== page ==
The ordering principle of gender roles and relations in the antebellum South, says LeeAnn Whites, was a form of privileged white male identity against which others in that society were measured and accorded worth and meaning--women, children, and slaves. Over the course of the Civil War the power of these men to so construct their world all but vanished, while Confederate women were steadily--and ambivalently--empowered.
Whites focuses on Augusta, Georgia, to follow these events as they were played out in individuals' lives. Drawing on such primary sources as private family papers and census data, Whites traces the interplay of power and subordination and self-interest and loyalty as she discusses topics related to the gender crisis in Augusta.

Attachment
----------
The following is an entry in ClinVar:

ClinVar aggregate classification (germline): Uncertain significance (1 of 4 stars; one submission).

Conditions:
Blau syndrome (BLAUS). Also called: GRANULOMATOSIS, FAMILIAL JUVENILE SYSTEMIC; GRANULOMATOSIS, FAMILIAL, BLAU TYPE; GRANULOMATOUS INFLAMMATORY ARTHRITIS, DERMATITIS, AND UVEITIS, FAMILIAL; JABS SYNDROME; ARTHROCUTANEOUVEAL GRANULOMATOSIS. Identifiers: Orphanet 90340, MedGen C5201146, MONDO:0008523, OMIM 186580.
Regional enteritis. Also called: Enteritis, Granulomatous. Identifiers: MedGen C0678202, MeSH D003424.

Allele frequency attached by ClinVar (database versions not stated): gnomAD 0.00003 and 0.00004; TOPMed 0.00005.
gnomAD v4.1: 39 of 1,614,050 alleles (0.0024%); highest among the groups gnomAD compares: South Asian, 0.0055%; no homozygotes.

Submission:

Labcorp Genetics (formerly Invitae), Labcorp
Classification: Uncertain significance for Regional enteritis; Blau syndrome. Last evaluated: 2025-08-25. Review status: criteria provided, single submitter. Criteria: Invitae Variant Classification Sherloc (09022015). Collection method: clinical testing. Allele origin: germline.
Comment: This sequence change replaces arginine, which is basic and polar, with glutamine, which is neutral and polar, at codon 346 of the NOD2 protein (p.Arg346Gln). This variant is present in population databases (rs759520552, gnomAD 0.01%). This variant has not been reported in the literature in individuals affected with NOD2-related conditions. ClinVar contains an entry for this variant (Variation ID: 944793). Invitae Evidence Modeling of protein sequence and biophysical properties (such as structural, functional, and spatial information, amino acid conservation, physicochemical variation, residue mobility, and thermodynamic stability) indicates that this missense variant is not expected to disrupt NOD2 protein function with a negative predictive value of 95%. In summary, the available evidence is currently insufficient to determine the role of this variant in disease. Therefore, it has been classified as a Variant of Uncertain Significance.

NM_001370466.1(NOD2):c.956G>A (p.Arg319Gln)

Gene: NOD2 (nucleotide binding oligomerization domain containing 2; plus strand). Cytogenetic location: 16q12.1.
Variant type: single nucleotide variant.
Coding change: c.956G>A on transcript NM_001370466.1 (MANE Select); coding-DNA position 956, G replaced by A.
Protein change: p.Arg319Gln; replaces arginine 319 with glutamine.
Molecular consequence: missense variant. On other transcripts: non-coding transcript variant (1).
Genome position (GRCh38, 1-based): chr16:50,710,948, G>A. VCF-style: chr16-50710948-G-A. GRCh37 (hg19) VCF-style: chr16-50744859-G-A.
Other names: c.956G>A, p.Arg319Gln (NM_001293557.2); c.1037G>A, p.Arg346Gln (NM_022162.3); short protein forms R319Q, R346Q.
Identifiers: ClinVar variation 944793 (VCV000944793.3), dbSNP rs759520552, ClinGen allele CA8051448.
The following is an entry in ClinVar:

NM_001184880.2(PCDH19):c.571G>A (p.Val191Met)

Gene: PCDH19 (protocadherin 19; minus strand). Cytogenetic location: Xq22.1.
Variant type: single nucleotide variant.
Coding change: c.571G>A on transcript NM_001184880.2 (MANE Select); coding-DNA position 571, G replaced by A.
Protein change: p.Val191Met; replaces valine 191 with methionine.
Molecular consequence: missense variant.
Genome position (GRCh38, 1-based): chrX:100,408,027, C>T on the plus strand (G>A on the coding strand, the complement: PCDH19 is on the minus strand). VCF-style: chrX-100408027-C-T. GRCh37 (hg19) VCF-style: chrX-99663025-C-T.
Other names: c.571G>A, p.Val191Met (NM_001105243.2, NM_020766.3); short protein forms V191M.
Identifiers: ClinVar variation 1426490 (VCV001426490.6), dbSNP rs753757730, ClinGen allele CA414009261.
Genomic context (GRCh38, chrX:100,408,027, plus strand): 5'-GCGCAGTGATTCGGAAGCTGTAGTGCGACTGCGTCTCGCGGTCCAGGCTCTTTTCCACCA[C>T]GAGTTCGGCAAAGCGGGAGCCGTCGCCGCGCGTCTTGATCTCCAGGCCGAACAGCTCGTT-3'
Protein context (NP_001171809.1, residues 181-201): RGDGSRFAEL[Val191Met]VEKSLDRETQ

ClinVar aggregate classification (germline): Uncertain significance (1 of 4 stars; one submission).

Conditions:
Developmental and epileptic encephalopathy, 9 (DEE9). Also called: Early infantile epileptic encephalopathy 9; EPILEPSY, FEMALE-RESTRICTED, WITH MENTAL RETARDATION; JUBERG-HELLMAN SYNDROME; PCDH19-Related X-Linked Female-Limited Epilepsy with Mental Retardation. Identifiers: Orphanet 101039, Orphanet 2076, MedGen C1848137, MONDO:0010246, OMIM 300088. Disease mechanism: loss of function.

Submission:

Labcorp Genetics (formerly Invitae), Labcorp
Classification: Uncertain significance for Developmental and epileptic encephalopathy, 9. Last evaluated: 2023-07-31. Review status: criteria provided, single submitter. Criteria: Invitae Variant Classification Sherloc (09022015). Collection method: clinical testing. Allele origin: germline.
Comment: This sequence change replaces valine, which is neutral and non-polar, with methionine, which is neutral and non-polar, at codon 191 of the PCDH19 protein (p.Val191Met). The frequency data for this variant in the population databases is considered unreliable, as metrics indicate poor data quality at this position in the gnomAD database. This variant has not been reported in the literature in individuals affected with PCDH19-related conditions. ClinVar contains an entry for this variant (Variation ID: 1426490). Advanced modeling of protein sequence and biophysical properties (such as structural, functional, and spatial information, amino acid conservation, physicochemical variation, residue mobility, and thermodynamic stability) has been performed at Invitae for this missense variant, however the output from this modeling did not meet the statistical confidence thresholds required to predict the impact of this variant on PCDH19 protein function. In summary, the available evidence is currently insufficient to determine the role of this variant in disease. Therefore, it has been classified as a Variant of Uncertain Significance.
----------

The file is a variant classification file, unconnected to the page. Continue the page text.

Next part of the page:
Whites concludes with an account of how elite white Augustans "reconstructed" themselves in the postwar years, seeking to restore a patriarchy--however attenuated--that would deflect the class strains caused by industrial development while maintaining what it could of the old southern gender and racial order.
|Publisher:||University of Georgia Press|
|Product dimensions:||6.34(w) x 9.58(h) x 1.06(d)|